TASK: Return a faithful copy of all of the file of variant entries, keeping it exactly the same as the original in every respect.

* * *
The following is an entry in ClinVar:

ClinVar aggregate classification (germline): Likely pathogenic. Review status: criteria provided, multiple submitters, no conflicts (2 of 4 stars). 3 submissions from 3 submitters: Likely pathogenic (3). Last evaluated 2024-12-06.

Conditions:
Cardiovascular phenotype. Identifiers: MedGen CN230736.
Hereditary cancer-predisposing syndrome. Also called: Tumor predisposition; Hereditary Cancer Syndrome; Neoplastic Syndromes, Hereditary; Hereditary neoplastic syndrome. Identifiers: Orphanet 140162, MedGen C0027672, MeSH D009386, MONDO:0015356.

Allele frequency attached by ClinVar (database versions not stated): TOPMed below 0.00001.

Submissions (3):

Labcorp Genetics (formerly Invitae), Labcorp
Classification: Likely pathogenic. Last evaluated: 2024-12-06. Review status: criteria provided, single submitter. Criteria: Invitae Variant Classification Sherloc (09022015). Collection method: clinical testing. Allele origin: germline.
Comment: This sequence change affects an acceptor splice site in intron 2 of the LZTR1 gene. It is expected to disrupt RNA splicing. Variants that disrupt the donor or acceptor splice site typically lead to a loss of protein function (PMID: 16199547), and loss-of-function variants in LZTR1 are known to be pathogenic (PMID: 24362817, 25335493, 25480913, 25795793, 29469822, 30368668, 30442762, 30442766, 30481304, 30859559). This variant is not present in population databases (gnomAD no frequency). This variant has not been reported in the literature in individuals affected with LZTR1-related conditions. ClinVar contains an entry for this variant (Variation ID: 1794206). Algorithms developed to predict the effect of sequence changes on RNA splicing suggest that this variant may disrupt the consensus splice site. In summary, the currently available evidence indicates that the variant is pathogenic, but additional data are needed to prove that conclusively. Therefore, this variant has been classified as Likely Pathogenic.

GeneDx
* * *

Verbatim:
The following is an entry in ClinVar:

ClinVar aggregate classification (germline): Likely pathogenic. Review status: criteria provided, multiple submitters, no conflicts (2 of 4 stars). 3 submissions from 3 submitters: Likely pathogenic (3). Last evaluated 2024-12-06.

Conditions:
Cardiovascular phenotype. Identifiers: MedGen CN230736.
Hereditary cancer-predisposing syndrome. Also called: Tumor predisposition; Hereditary Cancer Syndrome; Neoplastic Syndromes, Hereditary; Hereditary neoplastic syndrome. Identifiers: Orphanet 140162, MedGen C0027672, MeSH D009386, MONDO:0015356.

Allele frequency attached by ClinVar (database versions not stated): TOPMed below 0.00001.

Submissions (3):

Labcorp Genetics (formerly Invitae), Labcorp
Classification: Likely pathogenic. Last evaluated: 2024-12-06. Review status: criteria provided, single submitter. Criteria: Invitae Variant Classification Sherloc (09022015). Collection method: clinical testing. Allele origin: germline.
Comment: This sequence change affects an acceptor splice site in intron 2 of the LZTR1 gene. It is expected to disrupt RNA splicing. Variants that disrupt the donor or acceptor splice site typically lead to a loss of protein function (PMID: 16199547), and loss-of-function variants in LZTR1 are known to be pathogenic (PMID: 24362817, 25335493, 25480913, 25795793, 29469822, 30368668, 30442762, 30442766, 30481304, 30859559). This variant is not present in population databases (gnomAD no frequency). This variant has not been reported in the literature in individuals affected with LZTR1-related conditions. ClinVar contains an entry for this variant (Variation ID: 1794206). Algorithms developed to predict the effect of sequence changes on RNA splicing suggest that this variant may disrupt the consensus splice site. In summary, the currently available evidence indicates that the variant is pathogenic, but additional data are needed to prove that conclusively. Therefore, this variant has been classified as Likely Pathogenic.

GeneDx